An implementation of the out-of-bag bootstrap to evaluate supervised learning algorithms.

from mlxtend.evaluate import BootstrapOutOfBag


Originally, the bootstrap method aims to determine the statistical properties of an estimator when the underlying distribution was unknown and additional samples are not available. Now, in order to exploit this method for the evaluation of predictive models, such as hypotheses for classification and regression, we may prefer a slightly different approach to bootstrapping using the so-called Out-Of-Bag (OOB) or Leave-One-Out Bootstrap (LOOB) technique. Here, we use out-of-bag samples as test sets for evaluation instead of evaluating the model on the training data. Out-of-bag samples are the unique sets of instances that are not used for model fitting as shown in the figure below [1].

The figure above illustrates how three random bootstrap samples drawn from an exemplary ten-sample dataset () and their out-of-bag sample for testing may look like. In practice, Bradley Efron and Robert Tibshirani recommend drawing 50 to 200 bootstrap samples as being sufficient for reliable estimates [2].


Example 1 -- Evaluating the predictive performance of a model

The BootstrapOutOfBag class mimics the behavior of scikit-learn's cross-validation classes, e.g., KFold:

from mlxtend.evaluate import BootstrapOutOfBag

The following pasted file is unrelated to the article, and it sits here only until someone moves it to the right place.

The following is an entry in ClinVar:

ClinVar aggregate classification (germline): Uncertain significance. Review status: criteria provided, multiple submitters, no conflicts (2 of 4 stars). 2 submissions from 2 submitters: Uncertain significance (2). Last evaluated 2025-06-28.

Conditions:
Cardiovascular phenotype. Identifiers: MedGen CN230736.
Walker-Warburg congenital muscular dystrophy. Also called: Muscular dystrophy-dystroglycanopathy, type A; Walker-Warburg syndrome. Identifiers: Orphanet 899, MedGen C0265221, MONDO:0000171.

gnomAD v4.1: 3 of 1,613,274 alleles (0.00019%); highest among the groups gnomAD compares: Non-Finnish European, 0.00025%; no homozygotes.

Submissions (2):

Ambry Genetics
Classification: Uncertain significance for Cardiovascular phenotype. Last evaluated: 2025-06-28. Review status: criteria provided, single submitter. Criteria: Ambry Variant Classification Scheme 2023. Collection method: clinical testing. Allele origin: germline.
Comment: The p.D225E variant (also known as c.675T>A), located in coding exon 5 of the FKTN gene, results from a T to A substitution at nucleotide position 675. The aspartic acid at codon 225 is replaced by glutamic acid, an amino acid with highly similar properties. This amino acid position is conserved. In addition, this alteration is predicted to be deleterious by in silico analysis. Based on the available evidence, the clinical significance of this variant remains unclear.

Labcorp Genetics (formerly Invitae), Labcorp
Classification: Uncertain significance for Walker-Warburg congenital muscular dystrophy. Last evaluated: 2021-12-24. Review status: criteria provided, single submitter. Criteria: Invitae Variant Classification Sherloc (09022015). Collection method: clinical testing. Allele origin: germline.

import numpy as np

oob = BootstrapOutOfBag(n_splits=3)
for train, test in oob.split(np.array([1, 2, 3, 4, 5])):
    print(train, test)
[4 2 1 3 3] [0]
[2 4 1 2 1] [0 3]
[4 3 3 4 1] [0 2]

Consequently, we can use BootstrapOutOfBag objects via the cross_val_score method:

from sklearn.datasets import load_iris
from sklearn.linear_model import LogisticRegression
from sklearn.model_selection import cross_val_score

iris = load_iris()
X =
y =
lr = LogisticRegression()

print(cross_val_score(lr, X, y))
[ 0.96078431  0.92156863  0.95833333]
print(cross_val_score(lr, X, y, cv=BootstrapOutOfBag(n_splits=3, random_seed=456)))
[ 0.92727273  0.96226415  0.94444444]

In practice, it is recommended to run at least 200 iterations, though:

print('Mean accuracy: %.1f%%' % np.mean(100*cross_val_score(
    lr, X, y, cv=BootstrapOutOfBag(n_splits=200, random_seed=456))))
Mean accuracy: 94.8%

Using the bootstrap, we can use the percentile method to compute the confidence bounds of the performance estimate. We pick our lower and upper confidence bounds as follows:

where and , and the degree of confidence to compute the confidence interval. For instance, to compute a 95% confidence interval, we pick to obtain the 2.5th and 97.5th percentiles of the b bootstrap samples distribution as the upper and lower confidence bounds.

import matplotlib.pyplot as plt
%matplotlib inline
accuracies = cross_val_score(lr, X, y, cv=BootstrapOutOfBag(n_splits=1000, random_seed=456))
mean = np.mean(accuracies)

lower = np.percentile(accuracies, 2.5)
upper = np.percentile(accuracies, 97.5)

fig, ax = plt.subplots(figsize=(8, 4))
ax.vlines(mean, [0], 40, lw=2.5, linestyle='-', label='mean')
ax.vlines(lower, [0], 15, lw=2.5, linestyle='-.', label='CI95 percentile')
ax.vlines(upper, [0], 15, lw=2.5, linestyle='-.')

ax.hist(accuracies, bins=11,
        color='#0080ff', edgecolor="none", 
plt.legend(loc='upper left')



BootstrapOutOfBag(n_splits=200, random_seed=None)




For usage examples, please see


get_n_splits(X=None, y=None, groups=None)

Returns the number of splitting iterations in the cross-validator



split(X, y=None, groups=None)

y : array-like or None (default: None) Argument is not used and only included as parameter for compatibility, similar to KFold in scikit-learn.